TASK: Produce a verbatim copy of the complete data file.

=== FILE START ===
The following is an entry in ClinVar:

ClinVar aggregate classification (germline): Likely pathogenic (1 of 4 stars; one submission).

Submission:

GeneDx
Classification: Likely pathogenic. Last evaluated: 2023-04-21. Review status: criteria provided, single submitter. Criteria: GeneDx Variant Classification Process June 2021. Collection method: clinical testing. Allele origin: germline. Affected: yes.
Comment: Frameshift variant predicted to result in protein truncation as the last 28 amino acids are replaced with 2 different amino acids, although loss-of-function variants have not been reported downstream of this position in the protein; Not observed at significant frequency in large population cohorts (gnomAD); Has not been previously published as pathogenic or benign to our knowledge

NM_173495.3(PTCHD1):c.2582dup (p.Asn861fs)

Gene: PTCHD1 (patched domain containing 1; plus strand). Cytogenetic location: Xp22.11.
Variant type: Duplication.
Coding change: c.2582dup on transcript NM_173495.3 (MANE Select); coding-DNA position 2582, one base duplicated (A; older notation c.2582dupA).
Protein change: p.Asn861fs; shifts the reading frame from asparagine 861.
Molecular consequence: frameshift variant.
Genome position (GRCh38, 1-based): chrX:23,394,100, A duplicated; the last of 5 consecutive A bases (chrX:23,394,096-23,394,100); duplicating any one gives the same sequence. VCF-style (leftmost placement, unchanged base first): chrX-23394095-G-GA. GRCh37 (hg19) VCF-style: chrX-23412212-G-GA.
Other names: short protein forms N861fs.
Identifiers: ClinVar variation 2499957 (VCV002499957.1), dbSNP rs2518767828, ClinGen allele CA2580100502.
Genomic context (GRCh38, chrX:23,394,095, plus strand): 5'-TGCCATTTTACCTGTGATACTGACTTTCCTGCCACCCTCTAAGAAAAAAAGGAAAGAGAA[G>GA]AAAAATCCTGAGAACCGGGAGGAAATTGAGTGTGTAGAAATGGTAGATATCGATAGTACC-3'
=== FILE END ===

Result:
The following is an entry in ClinVar:

ClinVar aggregate classification (germline): Likely pathogenic (1 of 4 stars; one submission).

Submission:

GeneDx
Classification: Likely pathogenic. Last evaluated: 2023-04-21. Review status: criteria provided, single submitter. Criteria: GeneDx Variant Classification Process June 2021. Collection method: clinical testing. Allele origin: germline. Affected: yes.
Comment: Frameshift variant predicted to result in protein truncation as the last 28 amino acids are replaced with 2 different amino acids, although loss-of-function variants have not been reported downstream of this position in the protein; Not observed at significant frequency in large population cohorts (gnomAD); Has not been previously published as pathogenic or benign to our knowledge

NM_173495.3(PTCHD1):c.2582dup (p.Asn861fs)

Gene: PTCHD1 (patched domain containing 1; plus strand). Cytogenetic location: Xp22.11.
Variant type: Duplication.
Coding change: c.2582dup on transcript NM_173495.3 (MANE Select); coding-DNA position 2582, one base duplicated (A; older notation c.2582dupA).
Protein change: p.Asn861fs; shifts the reading frame from asparagine 861.
Molecular consequence: frameshift variant.
Genome position (GRCh38, 1-based): chrX:23,394,100, A duplicated; the last of 5 consecutive A bases (chrX:23,394,096-23,394,100); duplicating any one gives the same sequence. VCF-style (leftmost placement, unchanged base first): chrX-23394095-G-GA. GRCh37 (hg19) VCF-style: chrX-23412212-G-GA.
Other names: short protein forms N861fs.
Identifiers: ClinVar variation 2499957 (VCV002499957.1), dbSNP rs2518767828, ClinGen allele CA2580100502.
Genomic context (GRCh38, chrX:23,394,095, plus strand): 5'-TGCCATTTTACCTGTGATACTGACTTTCCTGCCACCCTCTAAGAAAAAAAGGAAAGAGAA[G>GA]AAAAATCCTGAGAACCGGGAGGAAATTGAGTGTGTAGAAATGGTAGATATCGATAGTACC-3'